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Tornado vs Hurricane Wind

Arcc

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#1
I figured this would be a good discussion.

Watching Josh's video, and seeing the aftermath, it puts to bed one thing Ive always questioned in my mind. A Upper end hurricane wind wise cannot match upper end tornado damage, and the gap is pretty wide.

Hurricane Dorian was just about as strong as they get with perfect conditions regarding maximum wind speed getting to the ground. Strengthening hurricane along with about as low land friction as you can have. While yes, the building code is high in the Bahamas, I was kind of underwelmed by the vehicle damage and the tree damage. Not saying it wasnt extreme for a hurricane, but I honestly expected more from the 200+mph gusts.

Whether its the upword motion or the EF scale is indeed much too low on windspeed estimates. This effectively kills Spann's arguement that straight line wind and tornado wind does the same damage.
 

Rain Cold

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#2
I figured this would be a good discussion.

Watching Josh's video, and seeing the aftermath, it puts to bed one thing Ive always questioned in my mind. A Upper end hurricane wind wise cannot match upper end tornado damage, and the gap is pretty wide.

Hurricane Dorian was just about as strong as they get with perfect conditions regarding maximum wind speed getting to the ground. Strengthening hurricane along with about as low land friction as you can have. While yes, the building code is high in the Bahamas, I was kind of underwelmed by the vehicle damage and the tree damage. Not saying it wasnt extreme for a hurricane, but I honestly expected more from the 200+mph gusts.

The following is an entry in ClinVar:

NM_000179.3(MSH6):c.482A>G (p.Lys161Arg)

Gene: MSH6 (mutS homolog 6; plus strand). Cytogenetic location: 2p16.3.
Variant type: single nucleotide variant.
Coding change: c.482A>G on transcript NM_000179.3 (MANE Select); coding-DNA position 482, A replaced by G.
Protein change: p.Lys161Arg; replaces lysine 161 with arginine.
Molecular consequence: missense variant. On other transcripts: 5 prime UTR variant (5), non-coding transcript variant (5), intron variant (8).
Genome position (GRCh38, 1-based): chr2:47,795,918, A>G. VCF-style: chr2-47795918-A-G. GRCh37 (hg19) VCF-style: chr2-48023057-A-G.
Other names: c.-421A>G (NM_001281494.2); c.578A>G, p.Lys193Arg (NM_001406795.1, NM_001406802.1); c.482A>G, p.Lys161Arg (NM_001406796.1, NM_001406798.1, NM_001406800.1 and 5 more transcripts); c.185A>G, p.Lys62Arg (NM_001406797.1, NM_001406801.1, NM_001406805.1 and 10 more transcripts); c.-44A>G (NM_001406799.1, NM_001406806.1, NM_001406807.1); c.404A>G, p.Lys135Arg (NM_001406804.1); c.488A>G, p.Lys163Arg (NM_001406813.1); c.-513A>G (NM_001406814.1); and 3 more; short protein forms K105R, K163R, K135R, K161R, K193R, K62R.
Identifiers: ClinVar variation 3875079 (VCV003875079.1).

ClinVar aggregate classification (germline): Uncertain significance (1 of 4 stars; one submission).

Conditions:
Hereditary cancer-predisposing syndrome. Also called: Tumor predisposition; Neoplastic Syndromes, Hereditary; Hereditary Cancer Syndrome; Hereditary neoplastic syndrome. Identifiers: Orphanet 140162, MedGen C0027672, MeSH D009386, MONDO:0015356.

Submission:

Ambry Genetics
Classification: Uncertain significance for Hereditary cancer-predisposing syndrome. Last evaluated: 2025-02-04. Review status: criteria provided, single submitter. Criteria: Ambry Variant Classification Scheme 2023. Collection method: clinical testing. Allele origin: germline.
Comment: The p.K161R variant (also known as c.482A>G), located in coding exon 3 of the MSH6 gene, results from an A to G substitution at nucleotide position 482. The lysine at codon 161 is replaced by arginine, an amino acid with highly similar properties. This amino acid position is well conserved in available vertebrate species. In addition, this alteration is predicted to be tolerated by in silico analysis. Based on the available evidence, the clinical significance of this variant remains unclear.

Whether its the upword motion or the EF scale is indeed much too low on windspeed estimates. This effectively kills Spann's arguement that straight line wind and tornado wind does the same damage.
Were there really 200+ mph gusts there? I know they said there were in the discussions, but I wonder if that was really the case?
 

Ollie Williams

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#3
You can at least predict hurricanes, Tornados on the other hand come for the most part as a surprise. That’s why they can be much more dangerous because people can be caught off guard.
 

pcbjr

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#6
FWIW ... look at strong H damage ... trees snapped; look at T damage ... trees twisted and snapped ... the difference is the degree and proximity of micro-rotation ... but neither winds are welcomed ... o_O
 

BirdManDoomW

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#7
tornado has stronger rotation and spin vs a large hurricane that pivots it’s winds around the eye.plus I think tornadoes can move faster and be more abrupt with damages vs a hurricane that sort of builds up the tolerance slowly...
 

GaWx

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#8
The duration of hurricane winds is obviously much longer. A longer duration of somewhat weaker winds can cause more damage than a shorter duration of somewhat stronger winds.
 

metwannabe

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#9
Considering the damage seen from EF-4 and/or 5 tor there has to be more going on then just 200 mph wind. I mean 200 mph wind is 200 mph wind, it's like getting hit with a ton of bricks or a ton of feathers.... a ton is a ton. So I'm thinking the quick hitting of the tor, the fact that a spot gets hit with those winds in 2 directions basically (rotating storm, winds from e then w as example as it moves across), probably some insane lift inside the tor also. I would think all that has to have an overall more damaging effect, maybe?
 

SD

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#10
You'd have to think the vertical motion of the tornado would inherently lead to more extreme damage since you can generate lift and expose the object to the wind

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BirdManDoomW

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#12
If you want a “know it all answer” ask Brad Panovich because he acts like he knows everything all the time.
 
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